The morality of the end of the world

In his instruction to his new translation of the New Testament, the Greek Orthodox theologian, David Bentley Hart, says in the course of translating, he was struck forcefully with “a new sense of the utter strangeness of the Christian vision of life in its first dawning, by which I mean its strangeness in respect to the Christianity of later centuries. When one truly ventures into the world of the first Christians, one enters a company of radicals”. As critic, novelist and playwright Terry Eagleton argues in his challenging new book, Radical Sacrifice, quoting the Marxist philosopher, Ernst Bloch, from his great book, The Principle of Hope, “The morality of Jesus is the morality of the end of the world.”

Eagleton expands on this. “Those who live as though the future has already arrived – as did the first Christian generation – pose a threat to the status quo. They are Prophets, and as such figures marked out as objects of political violence; yet they also live like the lilies of the field, and take no heed for tomorrow. In their touch of surrealist madness and casual way with material necessities, they proclaim the imminence of the reign of justice. If one is heedless of a return for one’s gift, it is among other things, because an end time is approaching which will make all such exchange superfluous. Sine history is drawing to close, there is no reason not to give without reserve. Acting and giving must be viewed sus specie aeternitatis, deranging the meticulous balance sheets of the present.”

David Bentley Hart describes these early Christians as “civically reprobate, ideologically unsound, economically destructive, politically irresponsible, socially discreditable” and determinedly otherworldly in their understanding of the gospel. Take wealth and money, for example, their condemnation of wealth is total and uncompromising. Luke 6.24: “Alas for you who are rich, for you have your comfort.” And in the parable of Dives, the rich man and Lazarus, the poor man, who sat, ignored, outside his house (Luke 16:10-31 ). “The rich man died and found himself in Hades in torment. He sees Abraham with Lazarus in heaven, and begs Father Abraham to dip the tip of his finger in water and cool my tongue.“ But Abraham said: ”Child remember that you received your good things during your life, and Lazarus in the same way, the bad things, and now he is comforted and you are in torment.” So, Dives said, “send him to my brother’s house to warn them of my fate.” Abraham replies, they have Moses and the prophets. Dives makes a final stab, ”If someone should go to them from the dead, that will change their heart. But Abraham says, ”If they do not listen to Moses and the Prophets, neither will they be persuaded if someone should rise from the dead.”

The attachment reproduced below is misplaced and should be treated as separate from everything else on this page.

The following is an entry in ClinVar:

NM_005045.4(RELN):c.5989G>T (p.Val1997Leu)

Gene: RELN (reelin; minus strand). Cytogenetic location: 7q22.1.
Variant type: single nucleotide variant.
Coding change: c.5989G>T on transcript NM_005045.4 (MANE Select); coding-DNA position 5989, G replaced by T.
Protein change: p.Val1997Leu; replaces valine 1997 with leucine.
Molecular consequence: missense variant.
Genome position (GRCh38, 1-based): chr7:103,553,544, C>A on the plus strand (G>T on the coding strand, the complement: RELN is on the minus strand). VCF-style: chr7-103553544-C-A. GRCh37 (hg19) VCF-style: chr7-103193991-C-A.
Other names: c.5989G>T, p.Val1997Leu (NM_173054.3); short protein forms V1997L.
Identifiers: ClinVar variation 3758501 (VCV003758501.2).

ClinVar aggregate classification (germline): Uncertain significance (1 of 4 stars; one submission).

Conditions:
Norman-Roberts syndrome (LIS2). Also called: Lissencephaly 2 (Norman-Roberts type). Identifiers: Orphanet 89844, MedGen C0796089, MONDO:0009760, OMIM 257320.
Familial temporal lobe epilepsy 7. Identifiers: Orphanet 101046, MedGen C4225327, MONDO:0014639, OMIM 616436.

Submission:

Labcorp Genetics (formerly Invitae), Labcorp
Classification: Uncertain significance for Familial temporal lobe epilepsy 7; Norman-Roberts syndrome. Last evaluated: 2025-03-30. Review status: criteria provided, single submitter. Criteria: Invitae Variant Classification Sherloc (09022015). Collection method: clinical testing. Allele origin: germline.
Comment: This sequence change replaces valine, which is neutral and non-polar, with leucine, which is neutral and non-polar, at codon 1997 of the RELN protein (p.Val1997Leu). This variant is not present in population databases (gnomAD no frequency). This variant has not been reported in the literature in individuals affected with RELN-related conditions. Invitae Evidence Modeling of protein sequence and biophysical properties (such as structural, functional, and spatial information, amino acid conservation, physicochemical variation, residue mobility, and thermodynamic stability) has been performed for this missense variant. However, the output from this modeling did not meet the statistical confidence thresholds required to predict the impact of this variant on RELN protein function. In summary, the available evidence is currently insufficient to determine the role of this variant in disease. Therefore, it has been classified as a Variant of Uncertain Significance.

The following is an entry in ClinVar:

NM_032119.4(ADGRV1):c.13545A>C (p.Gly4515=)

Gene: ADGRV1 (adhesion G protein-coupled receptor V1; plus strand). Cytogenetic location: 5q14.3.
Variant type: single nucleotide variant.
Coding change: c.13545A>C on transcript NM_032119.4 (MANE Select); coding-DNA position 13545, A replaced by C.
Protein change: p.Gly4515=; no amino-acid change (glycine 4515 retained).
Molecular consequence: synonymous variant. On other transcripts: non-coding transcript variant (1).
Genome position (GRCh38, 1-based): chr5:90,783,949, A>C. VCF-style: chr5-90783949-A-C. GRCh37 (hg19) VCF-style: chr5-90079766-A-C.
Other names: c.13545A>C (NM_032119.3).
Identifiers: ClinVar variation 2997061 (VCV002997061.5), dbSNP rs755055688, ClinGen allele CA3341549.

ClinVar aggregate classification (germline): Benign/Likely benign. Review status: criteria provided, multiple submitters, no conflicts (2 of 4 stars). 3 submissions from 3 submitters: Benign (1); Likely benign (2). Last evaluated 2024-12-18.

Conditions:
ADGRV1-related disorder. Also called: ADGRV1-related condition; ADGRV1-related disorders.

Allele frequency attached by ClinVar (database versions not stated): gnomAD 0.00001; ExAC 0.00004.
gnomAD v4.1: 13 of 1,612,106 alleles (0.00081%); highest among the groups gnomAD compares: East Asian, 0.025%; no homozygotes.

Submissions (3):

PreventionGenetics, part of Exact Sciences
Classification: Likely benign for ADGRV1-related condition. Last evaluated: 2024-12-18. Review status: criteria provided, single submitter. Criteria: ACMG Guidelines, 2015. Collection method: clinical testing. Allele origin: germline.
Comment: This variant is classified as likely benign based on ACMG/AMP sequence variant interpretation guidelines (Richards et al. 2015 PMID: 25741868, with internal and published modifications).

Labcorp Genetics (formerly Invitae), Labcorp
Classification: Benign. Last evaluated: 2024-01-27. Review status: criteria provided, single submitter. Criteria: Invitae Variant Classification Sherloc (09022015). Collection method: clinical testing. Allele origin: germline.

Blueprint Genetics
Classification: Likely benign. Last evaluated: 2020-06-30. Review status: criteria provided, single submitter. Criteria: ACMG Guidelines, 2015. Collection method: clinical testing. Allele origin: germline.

Luke 14:33, is equally uncompromising. ”No one of you who does not bid farewell to all his own possessions can be my disciple.” And Luke 16:13, “You cannot serve both god and mammon” (ie, the things of this world ).

This is a theme that runs through the letters of Paul and, especially James, who writes (5:1-6 ): “Come now, you who are rich, weep, howling out the miseries that are coming for you. Your riches have spoiled and your garments have become motheaten, your gold and your silver have corroded, and their corrosion will serve as testimony against you … The wages of the workers who have reaped your lands, which have been held back by you, clamour aloud.”

While the first letter of Timothy (6:7-19 ) prides a neat summary of their radicalism of the early Christian message: “For we have brought nothing into this world, neither obviously can we carry anything away … for the love of money is the root of call evils ..flee from these, and pursue righteousness, piety, faithfulness, love, endurance, and gentleness … to those who are rich in this present age, command them not to ..vest hope in the hiddenness of riches, but rather in God, who richly provides us all things for enjoyment. To work the good, having their riches in good deeds, readily giving away.”

As Hart concludes: ”Perhaps the most crucial thing to understand about the earliest generations of Christians is that theirs was an association of extremists, radical in its rejection of the values and priorities of society. Their true descendants were those men and women who abandoned conventional society and went into the desert to live out their radicalism. To live as if the day of judgement were at hand, and thus as if the only pressing matters were justice and fellowship, is not an ethics to be scorned.”

Barnaby ffrench

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